McCain: Maybe we’re in a recession, maybe not?

McCain has made the statement that he believes the country is in a recession, well sort of. Then he admitted he doesn’t want to quibble over the “definition” of a recession.

Report on it from The Hill:

Sen. John McCain (R-Ariz.) said Monday that he believes the country is in a recession.

“Americans are hurting today,” McCain said at an Associated Press forum in Washington, D.C., adding, “These are very, very tough times in America.”

While McCain, the presumptive Republican presidential nominee, said he thinks the country is in a recession, he noted that he is more worried about helping people who are facing “enormous challenges,” rather than figuring out what the technical definition of a recession is.

Call me crazy, but I’d like to have presidential candidates know what constitutes a recession and what constitutes an economic downturn.

I will help school McCain in this area, from the all-knowing Investopedia:

A significant decline in activity spread across the economy, lasting longer than a few months. It is visible in industrial production, employment, real income and wholesale-retail trade. The technical indicator of a recession is two consecutive quarters of negative economic growth as measured by a country’s gross domestic product (GDP).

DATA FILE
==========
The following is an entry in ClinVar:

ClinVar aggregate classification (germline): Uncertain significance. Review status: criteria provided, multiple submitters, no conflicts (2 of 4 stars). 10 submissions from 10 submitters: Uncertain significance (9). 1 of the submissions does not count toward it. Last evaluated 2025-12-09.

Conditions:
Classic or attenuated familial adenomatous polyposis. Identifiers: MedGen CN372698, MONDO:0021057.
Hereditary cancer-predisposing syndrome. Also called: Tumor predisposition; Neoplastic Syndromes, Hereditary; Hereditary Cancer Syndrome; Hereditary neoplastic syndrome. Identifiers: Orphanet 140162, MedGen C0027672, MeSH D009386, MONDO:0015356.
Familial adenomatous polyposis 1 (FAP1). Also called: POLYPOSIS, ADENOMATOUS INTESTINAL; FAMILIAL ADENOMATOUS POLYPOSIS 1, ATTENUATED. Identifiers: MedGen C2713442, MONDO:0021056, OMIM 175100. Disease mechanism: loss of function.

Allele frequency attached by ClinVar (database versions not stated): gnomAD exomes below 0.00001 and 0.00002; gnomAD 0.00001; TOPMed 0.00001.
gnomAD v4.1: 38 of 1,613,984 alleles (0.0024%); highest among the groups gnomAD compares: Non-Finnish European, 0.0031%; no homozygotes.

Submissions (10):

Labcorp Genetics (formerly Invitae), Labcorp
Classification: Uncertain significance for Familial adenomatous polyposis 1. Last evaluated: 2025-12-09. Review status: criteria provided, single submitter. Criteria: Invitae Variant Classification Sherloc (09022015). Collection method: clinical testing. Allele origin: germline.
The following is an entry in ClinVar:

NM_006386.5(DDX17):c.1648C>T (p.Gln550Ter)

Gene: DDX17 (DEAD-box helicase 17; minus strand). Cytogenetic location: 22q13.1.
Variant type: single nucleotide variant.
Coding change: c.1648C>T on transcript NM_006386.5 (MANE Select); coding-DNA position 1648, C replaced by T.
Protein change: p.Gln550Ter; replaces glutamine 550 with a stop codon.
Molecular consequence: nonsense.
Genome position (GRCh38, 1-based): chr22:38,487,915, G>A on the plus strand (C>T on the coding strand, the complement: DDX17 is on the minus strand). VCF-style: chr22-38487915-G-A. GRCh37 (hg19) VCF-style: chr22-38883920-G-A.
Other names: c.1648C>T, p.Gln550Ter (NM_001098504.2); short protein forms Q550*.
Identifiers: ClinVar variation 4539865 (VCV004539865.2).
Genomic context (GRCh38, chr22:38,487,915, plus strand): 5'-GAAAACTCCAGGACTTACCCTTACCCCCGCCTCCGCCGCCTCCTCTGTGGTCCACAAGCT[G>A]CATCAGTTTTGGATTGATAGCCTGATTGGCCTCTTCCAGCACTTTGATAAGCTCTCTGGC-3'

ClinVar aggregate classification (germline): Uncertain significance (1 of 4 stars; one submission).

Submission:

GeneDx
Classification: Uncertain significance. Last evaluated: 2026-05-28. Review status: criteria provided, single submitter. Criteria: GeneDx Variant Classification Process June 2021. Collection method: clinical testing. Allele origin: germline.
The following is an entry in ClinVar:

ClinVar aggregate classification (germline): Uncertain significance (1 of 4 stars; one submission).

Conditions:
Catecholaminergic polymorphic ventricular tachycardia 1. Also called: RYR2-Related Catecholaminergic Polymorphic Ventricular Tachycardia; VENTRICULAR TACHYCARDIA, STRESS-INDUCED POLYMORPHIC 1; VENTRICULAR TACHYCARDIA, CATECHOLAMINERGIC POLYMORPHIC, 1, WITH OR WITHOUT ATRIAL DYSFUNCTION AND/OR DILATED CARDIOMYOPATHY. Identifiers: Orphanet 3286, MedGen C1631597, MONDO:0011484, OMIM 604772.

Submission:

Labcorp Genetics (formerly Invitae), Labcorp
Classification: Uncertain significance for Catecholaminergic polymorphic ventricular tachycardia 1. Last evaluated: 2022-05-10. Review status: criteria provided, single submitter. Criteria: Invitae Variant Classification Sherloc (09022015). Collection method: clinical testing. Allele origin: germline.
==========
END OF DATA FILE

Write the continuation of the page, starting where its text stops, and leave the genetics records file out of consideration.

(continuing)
Recession is a normal (albeit unpleasant) part of the business cycle. A recession generally lasts from six to 18 months.

Interest rates usually fall in recessionary times to stimulate the economy by offering cheap rates at which to borrow money.

Very simple, two consecutive quarters of negative economic growth equates to a recession. Therefore, by definition, McCain is wrong. It doesn’t matter though because politicians like to toss words around. Plus, most voters don’t actually know what constitutes a recession so candidates never get called on it.